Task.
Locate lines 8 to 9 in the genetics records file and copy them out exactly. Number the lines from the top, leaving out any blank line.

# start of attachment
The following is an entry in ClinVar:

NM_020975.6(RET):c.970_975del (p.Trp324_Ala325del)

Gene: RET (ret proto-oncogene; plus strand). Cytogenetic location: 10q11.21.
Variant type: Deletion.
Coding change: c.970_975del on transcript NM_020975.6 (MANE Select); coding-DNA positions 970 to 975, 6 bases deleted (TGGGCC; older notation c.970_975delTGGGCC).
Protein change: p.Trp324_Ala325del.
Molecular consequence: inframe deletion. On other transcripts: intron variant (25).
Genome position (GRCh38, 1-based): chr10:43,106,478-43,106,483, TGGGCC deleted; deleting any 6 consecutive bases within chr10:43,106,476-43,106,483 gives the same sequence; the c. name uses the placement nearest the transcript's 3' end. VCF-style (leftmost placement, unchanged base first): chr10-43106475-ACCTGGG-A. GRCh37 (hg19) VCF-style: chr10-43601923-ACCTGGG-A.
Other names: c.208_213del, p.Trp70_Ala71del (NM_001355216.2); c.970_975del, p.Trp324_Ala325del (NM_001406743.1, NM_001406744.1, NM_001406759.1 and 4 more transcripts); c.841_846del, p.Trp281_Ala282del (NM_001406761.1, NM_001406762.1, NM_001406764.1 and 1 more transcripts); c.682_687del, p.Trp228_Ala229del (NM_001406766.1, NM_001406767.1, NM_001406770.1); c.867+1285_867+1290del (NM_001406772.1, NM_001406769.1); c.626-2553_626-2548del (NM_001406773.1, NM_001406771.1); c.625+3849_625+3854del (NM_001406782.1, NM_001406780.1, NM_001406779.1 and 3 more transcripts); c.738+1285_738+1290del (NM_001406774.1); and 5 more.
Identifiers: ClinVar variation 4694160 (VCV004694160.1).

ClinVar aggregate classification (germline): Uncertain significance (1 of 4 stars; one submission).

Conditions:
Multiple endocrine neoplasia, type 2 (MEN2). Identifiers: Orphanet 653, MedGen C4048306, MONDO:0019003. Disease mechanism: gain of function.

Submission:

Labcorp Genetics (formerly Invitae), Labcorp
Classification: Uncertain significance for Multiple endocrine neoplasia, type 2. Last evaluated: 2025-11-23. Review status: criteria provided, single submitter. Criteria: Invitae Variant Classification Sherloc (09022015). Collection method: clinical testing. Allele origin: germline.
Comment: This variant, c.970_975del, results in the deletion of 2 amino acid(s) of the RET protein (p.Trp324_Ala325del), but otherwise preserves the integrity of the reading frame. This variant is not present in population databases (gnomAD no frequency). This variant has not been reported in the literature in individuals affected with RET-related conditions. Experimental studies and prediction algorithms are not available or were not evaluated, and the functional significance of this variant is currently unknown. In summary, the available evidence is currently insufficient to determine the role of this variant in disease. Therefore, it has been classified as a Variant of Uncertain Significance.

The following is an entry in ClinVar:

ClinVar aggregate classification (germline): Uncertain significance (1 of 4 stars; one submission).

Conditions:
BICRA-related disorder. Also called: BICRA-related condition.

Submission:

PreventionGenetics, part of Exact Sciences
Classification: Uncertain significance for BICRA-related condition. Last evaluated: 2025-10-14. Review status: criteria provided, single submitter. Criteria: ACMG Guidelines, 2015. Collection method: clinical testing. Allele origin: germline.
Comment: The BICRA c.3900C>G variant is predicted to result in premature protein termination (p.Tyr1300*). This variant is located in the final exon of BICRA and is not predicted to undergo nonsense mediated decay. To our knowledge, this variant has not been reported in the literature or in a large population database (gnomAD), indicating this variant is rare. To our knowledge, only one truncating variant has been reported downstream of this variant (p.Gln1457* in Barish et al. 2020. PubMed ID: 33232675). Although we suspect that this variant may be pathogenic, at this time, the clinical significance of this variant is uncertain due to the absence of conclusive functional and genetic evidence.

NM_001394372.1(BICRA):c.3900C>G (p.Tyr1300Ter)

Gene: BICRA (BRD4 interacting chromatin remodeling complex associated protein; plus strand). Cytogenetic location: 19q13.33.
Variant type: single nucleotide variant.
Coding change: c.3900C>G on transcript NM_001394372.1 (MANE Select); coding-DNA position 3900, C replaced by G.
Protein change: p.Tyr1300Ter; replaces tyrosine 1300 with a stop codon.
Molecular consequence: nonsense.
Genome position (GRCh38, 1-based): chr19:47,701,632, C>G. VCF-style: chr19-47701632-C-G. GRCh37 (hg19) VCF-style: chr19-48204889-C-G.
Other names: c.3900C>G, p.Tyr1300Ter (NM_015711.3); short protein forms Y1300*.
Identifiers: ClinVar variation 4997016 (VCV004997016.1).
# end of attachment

Genome position (GRCh38, 1-based): chr10:43,106,478-43,106,483, TGGGCC deleted; deleting any 6 consecutive bases within chr10:43,106,476-43,106,483 gives the same sequence; the c. name uses the placement nearest the transcript's 3' end. VCF-style (leftmost placement, unchanged base first): chr10-43106475-ACCTGGG-A. GRCh37 (hg19) VCF-style: chr10-43601923-ACCTGGG-A.
Other names: c.208_213del, p.Trp70_Ala71del (NM_001355216.2); c.970_975del, p.Trp324_Ala325del (NM_001406743.1, NM_001406744.1, NM_001406759.1 and 4 more transcripts); c.841_846del, p.Trp281_Ala282del (NM_001406761.1, NM_001406762.1, NM_001406764.1 and 1 more transcripts); c.682_687del, p.Trp228_Ala229del (NM_001406766.1, NM_001406767.1, NM_001406770.1); c.867+1285_867+1290del (NM_001406772.1, NM_001406769.1); c.626-2553_626-2548del (NM_001406773.1, NM_001406771.1); c.625+3849_625+3854del (NM_001406782.1, NM_001406780.1, NM_001406779.1 and 3 more transcripts); c.738+1285_738+1290del (NM_001406774.1); and 5 more.